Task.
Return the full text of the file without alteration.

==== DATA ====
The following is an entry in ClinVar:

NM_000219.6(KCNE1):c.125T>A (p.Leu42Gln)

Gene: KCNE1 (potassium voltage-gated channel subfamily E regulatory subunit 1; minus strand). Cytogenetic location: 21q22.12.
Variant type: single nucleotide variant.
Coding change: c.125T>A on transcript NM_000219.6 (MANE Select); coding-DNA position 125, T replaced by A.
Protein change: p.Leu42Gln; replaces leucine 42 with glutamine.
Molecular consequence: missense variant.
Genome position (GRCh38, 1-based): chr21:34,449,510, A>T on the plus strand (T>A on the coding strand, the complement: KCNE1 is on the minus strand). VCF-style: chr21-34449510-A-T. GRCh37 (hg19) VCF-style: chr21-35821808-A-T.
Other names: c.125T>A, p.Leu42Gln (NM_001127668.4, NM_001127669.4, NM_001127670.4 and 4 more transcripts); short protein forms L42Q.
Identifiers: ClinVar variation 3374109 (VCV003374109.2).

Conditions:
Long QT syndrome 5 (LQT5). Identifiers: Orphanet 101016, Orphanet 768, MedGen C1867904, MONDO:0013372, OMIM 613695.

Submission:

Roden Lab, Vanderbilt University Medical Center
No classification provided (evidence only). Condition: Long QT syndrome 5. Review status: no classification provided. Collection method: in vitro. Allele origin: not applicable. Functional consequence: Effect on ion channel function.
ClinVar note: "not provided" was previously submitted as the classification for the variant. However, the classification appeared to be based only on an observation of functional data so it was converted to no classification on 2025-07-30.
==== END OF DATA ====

The following is an entry in ClinVar:

NM_000219.6(KCNE1):c.125T>A (p.Leu42Gln)

Gene: KCNE1 (potassium voltage-gated channel subfamily E regulatory subunit 1; minus strand). Cytogenetic location: 21q22.12.
Variant type: single nucleotide variant.
Coding change: c.125T>A on transcript NM_000219.6 (MANE Select); coding-DNA position 125, T replaced by A.
Protein change: p.Leu42Gln; replaces leucine 42 with glutamine.
Molecular consequence: missense variant.
Genome position (GRCh38, 1-based): chr21:34,449,510, A>T on the plus strand (T>A on the coding strand, the complement: KCNE1 is on the minus strand). VCF-style: chr21-34449510-A-T. GRCh37 (hg19) VCF-style: chr21-35821808-A-T.
Other names: c.125T>A, p.Leu42Gln (NM_001127668.4, NM_001127669.4, NM_001127670.4 and 4 more transcripts); short protein forms L42Q.
Identifiers: ClinVar variation 3374109 (VCV003374109.2).

Conditions:
Long QT syndrome 5 (LQT5). Identifiers: Orphanet 101016, Orphanet 768, MedGen C1867904, MONDO:0013372, OMIM 613695.

Submission:

Roden Lab, Vanderbilt University Medical Center
No classification provided (evidence only). Condition: Long QT syndrome 5. Review status: no classification provided. Collection method: in vitro. Allele origin: not applicable. Functional consequence: Effect on ion channel function.
ClinVar note: "not provided" was previously submitted as the classification for the variant. However, the classification appeared to be based only on an observation of functional data so it was converted to no classification on 2025-07-30.